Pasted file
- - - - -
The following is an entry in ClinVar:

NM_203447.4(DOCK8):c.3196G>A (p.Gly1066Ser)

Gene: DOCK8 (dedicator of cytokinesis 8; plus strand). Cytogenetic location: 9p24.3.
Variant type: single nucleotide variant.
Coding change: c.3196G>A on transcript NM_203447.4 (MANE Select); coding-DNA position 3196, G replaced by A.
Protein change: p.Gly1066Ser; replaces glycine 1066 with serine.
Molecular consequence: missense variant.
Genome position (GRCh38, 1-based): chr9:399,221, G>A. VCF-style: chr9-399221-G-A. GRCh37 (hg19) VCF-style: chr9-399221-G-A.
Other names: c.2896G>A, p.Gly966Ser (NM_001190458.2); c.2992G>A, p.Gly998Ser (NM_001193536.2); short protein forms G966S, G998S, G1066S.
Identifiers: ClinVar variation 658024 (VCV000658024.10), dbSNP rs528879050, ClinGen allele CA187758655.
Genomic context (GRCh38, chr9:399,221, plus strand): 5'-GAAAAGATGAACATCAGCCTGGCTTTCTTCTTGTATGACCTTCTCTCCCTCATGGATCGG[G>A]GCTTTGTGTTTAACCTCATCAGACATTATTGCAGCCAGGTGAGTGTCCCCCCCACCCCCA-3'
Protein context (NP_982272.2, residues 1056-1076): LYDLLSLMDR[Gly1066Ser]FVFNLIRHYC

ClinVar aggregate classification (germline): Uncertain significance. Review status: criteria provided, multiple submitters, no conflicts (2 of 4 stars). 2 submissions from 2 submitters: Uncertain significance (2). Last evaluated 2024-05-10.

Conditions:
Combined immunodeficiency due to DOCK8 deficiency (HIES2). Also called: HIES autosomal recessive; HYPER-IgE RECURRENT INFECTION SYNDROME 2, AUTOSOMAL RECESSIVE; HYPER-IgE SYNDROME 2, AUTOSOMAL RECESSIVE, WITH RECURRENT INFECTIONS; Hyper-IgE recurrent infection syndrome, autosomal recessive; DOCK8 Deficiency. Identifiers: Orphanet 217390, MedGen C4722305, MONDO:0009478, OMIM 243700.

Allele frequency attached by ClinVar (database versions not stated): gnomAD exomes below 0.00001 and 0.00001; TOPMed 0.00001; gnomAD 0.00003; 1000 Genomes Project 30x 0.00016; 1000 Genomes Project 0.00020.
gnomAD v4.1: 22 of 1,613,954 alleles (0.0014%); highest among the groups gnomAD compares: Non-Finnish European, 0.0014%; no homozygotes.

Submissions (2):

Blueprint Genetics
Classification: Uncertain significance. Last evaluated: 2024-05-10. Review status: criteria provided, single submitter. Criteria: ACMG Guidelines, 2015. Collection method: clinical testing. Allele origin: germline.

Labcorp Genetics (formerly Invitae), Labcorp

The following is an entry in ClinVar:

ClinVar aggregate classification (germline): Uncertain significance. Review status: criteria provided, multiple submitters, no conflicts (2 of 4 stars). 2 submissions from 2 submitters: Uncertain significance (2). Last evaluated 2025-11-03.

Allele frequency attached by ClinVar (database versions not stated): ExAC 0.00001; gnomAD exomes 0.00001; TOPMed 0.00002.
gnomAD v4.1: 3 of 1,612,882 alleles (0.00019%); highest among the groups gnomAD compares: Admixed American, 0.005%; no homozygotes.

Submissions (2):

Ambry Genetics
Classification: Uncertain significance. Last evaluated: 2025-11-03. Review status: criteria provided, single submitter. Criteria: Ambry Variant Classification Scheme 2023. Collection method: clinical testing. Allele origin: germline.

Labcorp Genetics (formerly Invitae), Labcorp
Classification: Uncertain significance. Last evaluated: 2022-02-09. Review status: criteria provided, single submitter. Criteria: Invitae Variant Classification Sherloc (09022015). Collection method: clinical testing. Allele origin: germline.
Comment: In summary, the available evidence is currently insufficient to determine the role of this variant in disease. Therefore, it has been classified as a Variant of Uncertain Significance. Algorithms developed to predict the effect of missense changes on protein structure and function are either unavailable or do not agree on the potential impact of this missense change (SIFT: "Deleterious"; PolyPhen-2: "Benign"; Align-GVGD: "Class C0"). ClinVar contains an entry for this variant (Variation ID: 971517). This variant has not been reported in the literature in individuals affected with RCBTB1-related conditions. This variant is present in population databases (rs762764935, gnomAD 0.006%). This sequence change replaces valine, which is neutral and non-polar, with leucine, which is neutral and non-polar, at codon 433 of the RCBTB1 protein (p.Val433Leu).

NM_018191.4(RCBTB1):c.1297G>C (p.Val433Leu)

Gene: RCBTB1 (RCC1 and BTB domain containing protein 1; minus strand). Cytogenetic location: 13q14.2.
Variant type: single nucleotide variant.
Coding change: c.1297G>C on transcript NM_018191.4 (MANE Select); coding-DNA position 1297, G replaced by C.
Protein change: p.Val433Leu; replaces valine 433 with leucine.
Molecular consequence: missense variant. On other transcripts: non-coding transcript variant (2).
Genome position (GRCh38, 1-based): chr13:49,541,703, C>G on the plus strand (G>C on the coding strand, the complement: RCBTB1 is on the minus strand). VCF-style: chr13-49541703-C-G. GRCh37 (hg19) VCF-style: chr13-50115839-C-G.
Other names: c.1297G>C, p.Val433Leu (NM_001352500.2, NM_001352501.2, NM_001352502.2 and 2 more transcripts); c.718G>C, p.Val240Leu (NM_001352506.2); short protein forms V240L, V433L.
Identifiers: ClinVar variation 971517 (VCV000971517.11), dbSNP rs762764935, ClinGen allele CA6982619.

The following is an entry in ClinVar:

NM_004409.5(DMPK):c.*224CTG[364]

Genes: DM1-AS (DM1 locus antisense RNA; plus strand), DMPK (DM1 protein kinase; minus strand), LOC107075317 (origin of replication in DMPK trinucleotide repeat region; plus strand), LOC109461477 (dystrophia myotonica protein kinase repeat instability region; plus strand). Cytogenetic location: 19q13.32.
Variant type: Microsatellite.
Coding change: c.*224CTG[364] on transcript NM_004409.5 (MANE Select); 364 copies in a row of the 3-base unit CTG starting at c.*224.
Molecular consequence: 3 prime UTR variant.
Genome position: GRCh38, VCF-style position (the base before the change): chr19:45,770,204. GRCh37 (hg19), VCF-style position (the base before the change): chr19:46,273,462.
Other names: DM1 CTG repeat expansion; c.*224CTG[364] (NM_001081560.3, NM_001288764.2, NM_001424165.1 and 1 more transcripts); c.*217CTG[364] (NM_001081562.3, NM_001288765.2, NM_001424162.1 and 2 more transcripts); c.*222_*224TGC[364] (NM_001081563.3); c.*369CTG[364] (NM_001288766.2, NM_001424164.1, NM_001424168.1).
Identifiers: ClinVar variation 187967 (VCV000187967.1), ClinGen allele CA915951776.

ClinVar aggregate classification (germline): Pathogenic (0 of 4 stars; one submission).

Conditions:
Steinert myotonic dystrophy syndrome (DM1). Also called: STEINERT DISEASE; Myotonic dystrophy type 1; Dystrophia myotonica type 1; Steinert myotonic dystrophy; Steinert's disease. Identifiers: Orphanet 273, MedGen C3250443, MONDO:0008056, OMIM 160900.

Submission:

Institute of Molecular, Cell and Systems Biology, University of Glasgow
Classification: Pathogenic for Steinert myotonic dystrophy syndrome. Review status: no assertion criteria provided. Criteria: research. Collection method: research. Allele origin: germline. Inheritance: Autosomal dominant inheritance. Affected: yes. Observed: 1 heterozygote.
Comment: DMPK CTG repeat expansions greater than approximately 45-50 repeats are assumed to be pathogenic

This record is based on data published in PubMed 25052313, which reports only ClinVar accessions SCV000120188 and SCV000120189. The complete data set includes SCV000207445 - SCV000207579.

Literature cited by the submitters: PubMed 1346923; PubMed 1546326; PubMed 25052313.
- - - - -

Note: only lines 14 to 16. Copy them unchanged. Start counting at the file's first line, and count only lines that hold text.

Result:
Conditions:
Combined immunodeficiency due to DOCK8 deficiency (HIES2). Also called: HIES autosomal recessive; HYPER-IgE RECURRENT INFECTION SYNDROME 2, AUTOSOMAL RECESSIVE; HYPER-IgE SYNDROME 2, AUTOSOMAL RECESSIVE, WITH RECURRENT INFECTIONS; Hyper-IgE recurrent infection syndrome, autosomal recessive; DOCK8 Deficiency. Identifiers: Orphanet 217390, MedGen C4722305, MONDO:0009478, OMIM 243700.

Allele frequency attached by ClinVar (database versions not stated): gnomAD exomes below 0.00001 and 0.00001; TOPMed 0.00001; gnomAD 0.00003; 1000 Genomes Project 30x 0.00016; 1000 Genomes Project 0.00020.